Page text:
We have seen many world leaders and politicians trying to work positively for environmental protection. But getting into nature and interacting with nature the way our species did centuries ago (not a safari vehicle) is not everyone's cake. Prime Minister Narendra Modi, the man who leads the world's largest democracy, has proven that he has always been with nature by spending some time with Bear Grylls on the Discovery Channel's Man Vs Wild show. The episode, which aired on Monday night at IST 9:00 PM, has been widely anticipated around the world since Bear Grylls shared his Twitter feed a few days ago.
The show is about being able to survive in nature with bare minimum goods using whatever is in your pack. Bear Grylls has proven his ability to survive in the most difficult terrains and terrifying jungles by attacking predators and also becoming the predator himself when needed. But first, Modi embarks on an adventure of the same kind. Let's look eloquently at the highlights of the show.
The episode begins with Bear Grylls landing in Jim Corbett National Park, located in the state of Uttarakhand on a helicopter. Jim Corbett National Park is India's oldest wildlife sanctuary and was created in 1936. It is named after Jim Corbett, a famous naturalist and hunter who killed human-eating tigers and leopards. However, the sanctuary was created to protect the national animal of India – the Bengal Tiger! And the essence of the whole episode revolved around the conservation and conservation of wildlife and our environment.
Twitter  After meeting the Prime Minister, Grylls decides to escape from the aisle. and heads deep into the jungle. As they explored the beauty of the wilderness around them, they shared many moments of frivolous humor and valuable life lessons. For example, Modi bursts out laughing when Grylls tells him of the time in which he dumped the essence of fresh elephant fertilizer into his mouth to survive. And when Grylls reminds Mody that the jungle is dangerous, Modi tells him that it is only dangerous when we go against nature and we need to learn how to live with our environment.
Then Grylls makes a weapon with the help of a wooden stick that he pulls from the forest, a knife and a piece of string that he brings with him. He explains to Modi that a weapon is needed to stay safe in the forest inhabited by more than 250 Bengal tigers, who are smart predators. Adventure seekers then head to a nearby river, which will help them get out of the tall grassland, making them vulnerable to predators. They cross the river on a raft made by Grylls with a few sticks, hay and a tarpaulin leaf and then continue their chat over a hot cup of tea.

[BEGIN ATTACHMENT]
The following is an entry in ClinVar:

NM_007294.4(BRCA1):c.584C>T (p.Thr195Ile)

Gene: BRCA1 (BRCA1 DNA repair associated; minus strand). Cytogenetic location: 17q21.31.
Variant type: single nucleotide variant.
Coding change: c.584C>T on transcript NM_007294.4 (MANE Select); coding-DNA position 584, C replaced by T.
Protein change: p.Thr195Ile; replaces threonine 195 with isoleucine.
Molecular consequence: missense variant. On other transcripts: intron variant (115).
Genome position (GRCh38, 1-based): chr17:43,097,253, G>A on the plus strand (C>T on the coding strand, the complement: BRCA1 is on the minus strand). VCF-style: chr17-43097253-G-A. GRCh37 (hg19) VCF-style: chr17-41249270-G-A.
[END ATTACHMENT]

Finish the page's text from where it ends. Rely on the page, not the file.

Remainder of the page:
Modi for his childhood
When Grills asks Modi for his childhood, Modi jokes that he cannot admit that he was a good student. He also tells Grylls about his family, his village and the humble financial background in which he grew up. "I didn't have a complicated childhood. When I went to school, I kept perfect, I didn't have iron at home, used to keep charcoal burned in a copper bowl to iron my shirt, "Modi says. He also remembers a time when he would sell tea at the train station when he had no school to help his father, who used the tea stall.
Talking about the importance of living in harmony with nature, Modi tells an old family story about her uncle who wanted to sell firewood. He tells Grills that his uncle was forbidden to run his grandmother's business because she was against the felling of trees. He remembers another story about the time he caught a crocodile from a river he went to bathe in. "My mother told me this was wrong. You can't do that. You should not do this, bring it back. I went and brought it back, "Modi said.
Modi of his youth
The prime minister recalls a time when he was 17 and left home. "I wanted to make a decision about my life. But before that I wanted to understand the world. I wanted to see the spiritual world. That's why I went to the Himalayas. I fell in love with nature. I met people in the Himalayas, stayed with them. It was a wonderful experience and I spent a long time there, "he says.
When Grills asks Modi what it feels like to become Prime Minister of India, he replies, "It never occurs to me who I am. I'm over it all. When I was prime minister and even now as prime minister, I think only of my job, of my responsibilities. My position never goes to my head. "He also encourages young people to think about life in general and accepts dives as a way to climb to the top.
During her journey, Grylls asks Modi what will help Make India clean. To this the Prime Minister replied: "Only India can make India pure. Personal hygiene is in the culture of the Indian people. We need to develop the habit of social hygiene. Mahatma Gandhi has done a lot of work on it and we have been very successful lately. I believe India will succeed in this very soon.
Regarding his participation in the show, Modi says that he has brought back the happy memories of his youth. In a heart-warming note, Gryls says goodbye to his traveling partner for the episode by reciting a prayer for him. But he never fails to bring back some humor as he asks Prime Minister whether his pants are dry after riding down the river!
Modi is the second world leader to appear on the show after Barack Obama. Hopefully, the awareness that he has raised with the help of this show will lead to something fruitful for our environment and wildlife. Did you watch Modi's day with Bear Grylls on Man Vs Wild? What is your opinion on this episode? Share your thoughts with us in the comments section below.
The publication of Modi for Man Against the Wild: What He Did and What He Said About Nature, His Childhood, and His Message to Youth first appeared on STYLECRAZE .
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